Known for its complex history, delicious pho, and iconic landscapes, Vietnam has always been high on our list of places to experience. And experiencing it with our children was important to us. Vietnam marked our second trip to Asia—and our children’s first trip to a communist country, as Vietnam is one of the five remaining communist countries today.
Travel to Vietnam requires a visa. You may apply for an e-Visa ahead of time through the Vietnam Immigration website. Or you may buy one on arrival. Buying a Visa on arrival requires a pre-approval letter, easily obtained through a tour operator. Upon arrival, we presented the letter and $25 in cash per visa. Credit cards are not accepted for the visa on arrival.
We started our trip in Hanoi, a fascinating city with a mix of old world charm, French Colonial influences, crumbling narrow alleyways and some of the best-preserved ancient architecture in the world. What struck us immediately was the attention and respect the Vietnamese showed our children. A server in a restaurant remarked that our children were well behaved. When we responded we didn’t think they were behaving appropriately, he replied that children are loved and revered in his culture. They are “allowed to get away with anything” and welcomed everywhere—a stark departure from attitudes in the United States.
A must is an extensive tour of the Old Quarter’s bustling markets with its narrow streets, tuk-tuks and virtually no cars in sight. Tuk-tuks are a popular way for both tourists and locals to get from place to place, and they fascinated our children. Peering into the shops, we learned that shopkeepers both live and work in their stalls. In the front of the stall, business and bartering is conducted. But a closer look reveals a room in back with beds, hot plates and sinks. Vietnamese shopkeepers live a simple and hard-working life. We were glad we had a guide to help us navigate and understand the way of life in the Old Quarter.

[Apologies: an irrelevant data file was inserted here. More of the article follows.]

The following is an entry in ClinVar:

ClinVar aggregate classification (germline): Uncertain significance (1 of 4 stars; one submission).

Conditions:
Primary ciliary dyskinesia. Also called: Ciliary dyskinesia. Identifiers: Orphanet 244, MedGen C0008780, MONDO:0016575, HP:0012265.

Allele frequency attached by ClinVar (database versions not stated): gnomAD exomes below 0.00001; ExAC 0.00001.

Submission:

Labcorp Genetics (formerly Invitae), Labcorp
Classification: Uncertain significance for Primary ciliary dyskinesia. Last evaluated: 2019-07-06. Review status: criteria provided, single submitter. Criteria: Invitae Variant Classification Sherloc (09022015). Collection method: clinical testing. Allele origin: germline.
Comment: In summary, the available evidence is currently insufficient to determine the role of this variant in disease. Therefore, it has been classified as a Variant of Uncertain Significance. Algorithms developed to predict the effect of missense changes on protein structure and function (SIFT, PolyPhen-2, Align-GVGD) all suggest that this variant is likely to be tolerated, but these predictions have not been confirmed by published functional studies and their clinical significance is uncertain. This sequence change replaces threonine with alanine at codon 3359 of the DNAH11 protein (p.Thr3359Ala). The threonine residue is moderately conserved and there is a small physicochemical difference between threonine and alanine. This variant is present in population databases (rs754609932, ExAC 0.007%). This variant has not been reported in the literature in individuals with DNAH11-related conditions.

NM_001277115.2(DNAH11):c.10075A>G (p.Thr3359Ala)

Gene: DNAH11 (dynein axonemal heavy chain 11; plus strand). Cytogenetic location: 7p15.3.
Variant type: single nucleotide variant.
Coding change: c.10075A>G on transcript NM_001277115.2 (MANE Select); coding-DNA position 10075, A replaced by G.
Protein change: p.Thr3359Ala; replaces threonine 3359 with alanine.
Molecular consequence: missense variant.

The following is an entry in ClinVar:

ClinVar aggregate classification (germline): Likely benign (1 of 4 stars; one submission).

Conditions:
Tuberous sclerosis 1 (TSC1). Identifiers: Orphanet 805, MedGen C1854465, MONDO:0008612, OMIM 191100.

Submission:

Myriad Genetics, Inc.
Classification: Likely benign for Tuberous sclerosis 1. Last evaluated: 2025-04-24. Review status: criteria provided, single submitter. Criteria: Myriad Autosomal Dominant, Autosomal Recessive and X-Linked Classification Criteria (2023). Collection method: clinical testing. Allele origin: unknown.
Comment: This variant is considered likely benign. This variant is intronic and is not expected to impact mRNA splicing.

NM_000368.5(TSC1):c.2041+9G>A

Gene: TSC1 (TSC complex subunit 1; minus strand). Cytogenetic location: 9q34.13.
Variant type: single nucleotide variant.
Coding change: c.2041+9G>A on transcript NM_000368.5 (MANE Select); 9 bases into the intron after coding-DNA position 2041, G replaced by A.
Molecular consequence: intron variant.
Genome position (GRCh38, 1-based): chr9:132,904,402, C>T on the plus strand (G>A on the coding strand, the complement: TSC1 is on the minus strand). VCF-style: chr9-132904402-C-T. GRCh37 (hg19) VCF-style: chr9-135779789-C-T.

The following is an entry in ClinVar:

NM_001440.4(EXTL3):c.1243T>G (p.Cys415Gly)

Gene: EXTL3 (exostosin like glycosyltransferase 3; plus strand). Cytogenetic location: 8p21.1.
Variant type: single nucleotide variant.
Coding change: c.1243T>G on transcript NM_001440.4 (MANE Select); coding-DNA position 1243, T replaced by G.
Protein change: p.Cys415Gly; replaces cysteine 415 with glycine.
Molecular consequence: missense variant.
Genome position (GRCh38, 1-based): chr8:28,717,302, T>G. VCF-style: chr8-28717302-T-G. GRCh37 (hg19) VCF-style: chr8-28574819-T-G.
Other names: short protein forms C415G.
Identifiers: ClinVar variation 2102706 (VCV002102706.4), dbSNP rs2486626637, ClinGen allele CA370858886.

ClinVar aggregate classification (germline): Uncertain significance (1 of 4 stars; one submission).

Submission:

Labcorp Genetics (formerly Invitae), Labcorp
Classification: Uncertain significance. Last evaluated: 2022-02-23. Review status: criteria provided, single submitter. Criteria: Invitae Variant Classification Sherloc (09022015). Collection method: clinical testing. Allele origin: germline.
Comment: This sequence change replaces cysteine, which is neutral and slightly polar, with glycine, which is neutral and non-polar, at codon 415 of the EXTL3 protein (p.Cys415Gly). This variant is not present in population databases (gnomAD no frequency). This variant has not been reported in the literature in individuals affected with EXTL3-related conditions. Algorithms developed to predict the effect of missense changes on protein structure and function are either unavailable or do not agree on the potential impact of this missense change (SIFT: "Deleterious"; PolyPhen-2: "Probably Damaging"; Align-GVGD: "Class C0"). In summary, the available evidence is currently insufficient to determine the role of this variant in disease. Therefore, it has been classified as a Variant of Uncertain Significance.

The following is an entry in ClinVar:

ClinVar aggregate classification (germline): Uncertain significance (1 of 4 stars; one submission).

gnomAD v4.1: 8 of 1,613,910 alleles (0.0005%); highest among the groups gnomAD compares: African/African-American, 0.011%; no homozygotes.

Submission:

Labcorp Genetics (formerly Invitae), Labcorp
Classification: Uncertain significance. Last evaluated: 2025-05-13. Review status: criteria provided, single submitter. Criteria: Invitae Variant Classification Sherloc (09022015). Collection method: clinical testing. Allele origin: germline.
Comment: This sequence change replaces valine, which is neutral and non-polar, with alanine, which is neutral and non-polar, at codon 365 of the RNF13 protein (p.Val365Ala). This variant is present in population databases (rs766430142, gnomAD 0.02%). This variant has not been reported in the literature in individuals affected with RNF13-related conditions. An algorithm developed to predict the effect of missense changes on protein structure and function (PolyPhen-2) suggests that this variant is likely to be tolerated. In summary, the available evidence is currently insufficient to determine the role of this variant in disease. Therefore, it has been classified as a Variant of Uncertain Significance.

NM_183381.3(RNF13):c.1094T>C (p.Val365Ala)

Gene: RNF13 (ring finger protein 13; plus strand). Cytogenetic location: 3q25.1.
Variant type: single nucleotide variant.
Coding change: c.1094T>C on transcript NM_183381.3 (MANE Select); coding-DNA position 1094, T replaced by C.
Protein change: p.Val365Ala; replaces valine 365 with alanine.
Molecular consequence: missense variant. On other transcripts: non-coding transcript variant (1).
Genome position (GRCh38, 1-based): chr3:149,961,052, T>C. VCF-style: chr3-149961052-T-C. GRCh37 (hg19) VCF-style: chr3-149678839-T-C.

Loudspeakers, used for air raid sirens during the Vietnam War, and an astounding labyrinth of wires decorate the buildings above the streets. The speakers blare “public information” every morning and afternoon, giving details about military enrollment, vaccinations and pension payments. Our guide told us the speakers represent the power of the Vietnamese government. Eventually, the noise of the speakers fades into the overall din of the streets and motorbikes. Our children couldn’t believe the tangle of wires and wondered why there were so many.
Much of Hanoi reveals a life without cars—most people are on foot, motorbike or tuk-tuk—and they live without conveniences. Wares are bought at the various markets and carried on shoulder poles or stacked impossibly high on a bicycle, not on large trucks. Lunch is a bowl of pho, a delicious noodle soup popular in Vietnam. Laundry is hung out to dry on the side of the building, not thrown in the dryer. There are modern conveniences in parts of Hanoi, but the Old Quarter represents much of the Hanoi culture.
Our trip continued on to Halong Bay for a junk cruise. Junks, ancient Chinese sailing ships, are still used today as a popular way to navigate water. And Halong Bay is one of the most popular spots to view the iconic limestone karsts emerging from the blue-green water. Halong Bay is populated by self-contained floating fishing villages. Sixteen hundred people who live off the land and sea actually live in houses built right in the water.
We loved showing our children another way of life—a life that didn’t involve a large house, a refrigerator and a big shower. It was rewarding to see our son wave to a little boy his age who was fishing off the “porch” of his house. Everywhere we went, we were treated to friendly smiles. Our week in Vietnam wasn’t long enough and we hope to go back one day.
Melissa Downham is a travel advisor and travel blogger at www.theroamingfamily.com. She lives in Stapleton with her husband and two kids.